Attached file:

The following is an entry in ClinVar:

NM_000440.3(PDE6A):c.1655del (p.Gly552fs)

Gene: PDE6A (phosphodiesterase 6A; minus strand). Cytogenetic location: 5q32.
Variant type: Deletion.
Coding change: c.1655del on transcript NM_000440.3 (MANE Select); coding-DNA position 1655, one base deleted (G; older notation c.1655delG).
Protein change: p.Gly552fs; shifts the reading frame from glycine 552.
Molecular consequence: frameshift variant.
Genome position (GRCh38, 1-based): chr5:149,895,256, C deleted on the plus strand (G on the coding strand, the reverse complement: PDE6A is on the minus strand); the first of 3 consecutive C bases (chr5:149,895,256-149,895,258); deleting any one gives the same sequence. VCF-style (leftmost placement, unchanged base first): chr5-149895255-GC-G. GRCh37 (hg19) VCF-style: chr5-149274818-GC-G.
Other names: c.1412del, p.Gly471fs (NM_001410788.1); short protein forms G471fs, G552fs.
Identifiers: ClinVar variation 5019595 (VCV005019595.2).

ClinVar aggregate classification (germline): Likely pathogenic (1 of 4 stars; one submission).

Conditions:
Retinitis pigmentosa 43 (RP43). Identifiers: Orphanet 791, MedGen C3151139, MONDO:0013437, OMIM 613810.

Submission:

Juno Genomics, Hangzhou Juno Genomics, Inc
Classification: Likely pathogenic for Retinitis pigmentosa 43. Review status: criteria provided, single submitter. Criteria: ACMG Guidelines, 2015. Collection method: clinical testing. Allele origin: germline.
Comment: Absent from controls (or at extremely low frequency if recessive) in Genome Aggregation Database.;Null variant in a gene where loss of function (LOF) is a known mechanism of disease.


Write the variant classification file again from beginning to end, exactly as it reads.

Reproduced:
The following is an entry in ClinVar:

NM_000440.3(PDE6A):c.1655del (p.Gly552fs)

Gene: PDE6A (phosphodiesterase 6A; minus strand). Cytogenetic location: 5q32.
Variant type: Deletion.
Coding change: c.1655del on transcript NM_000440.3 (MANE Select); coding-DNA position 1655, one base deleted (G; older notation c.1655delG).
Protein change: p.Gly552fs; shifts the reading frame from glycine 552.
Molecular consequence: frameshift variant.
Genome position (GRCh38, 1-based): chr5:149,895,256, C deleted on the plus strand (G on the coding strand, the reverse complement: PDE6A is on the minus strand); the first of 3 consecutive C bases (chr5:149,895,256-149,895,258); deleting any one gives the same sequence. VCF-style (leftmost placement, unchanged base first): chr5-149895255-GC-G. GRCh37 (hg19) VCF-style: chr5-149274818-GC-G.
Other names: c.1412del, p.Gly471fs (NM_001410788.1); short protein forms G471fs, G552fs.
Identifiers: ClinVar variation 5019595 (VCV005019595.2).

ClinVar aggregate classification (germline): Likely pathogenic (1 of 4 stars; one submission).

Conditions:
Retinitis pigmentosa 43 (RP43). Identifiers: Orphanet 791, MedGen C3151139, MONDO:0013437, OMIM 613810.

Submission:

Juno Genomics, Hangzhou Juno Genomics, Inc
Classification: Likely pathogenic for Retinitis pigmentosa 43. Review status: criteria provided, single submitter. Criteria: ACMG Guidelines, 2015. Collection method: clinical testing. Allele origin: germline.
Comment: Absent from controls (or at extremely low frequency if recessive) in Genome Aggregation Database.;Null variant in a gene where loss of function (LOF) is a known mechanism of disease.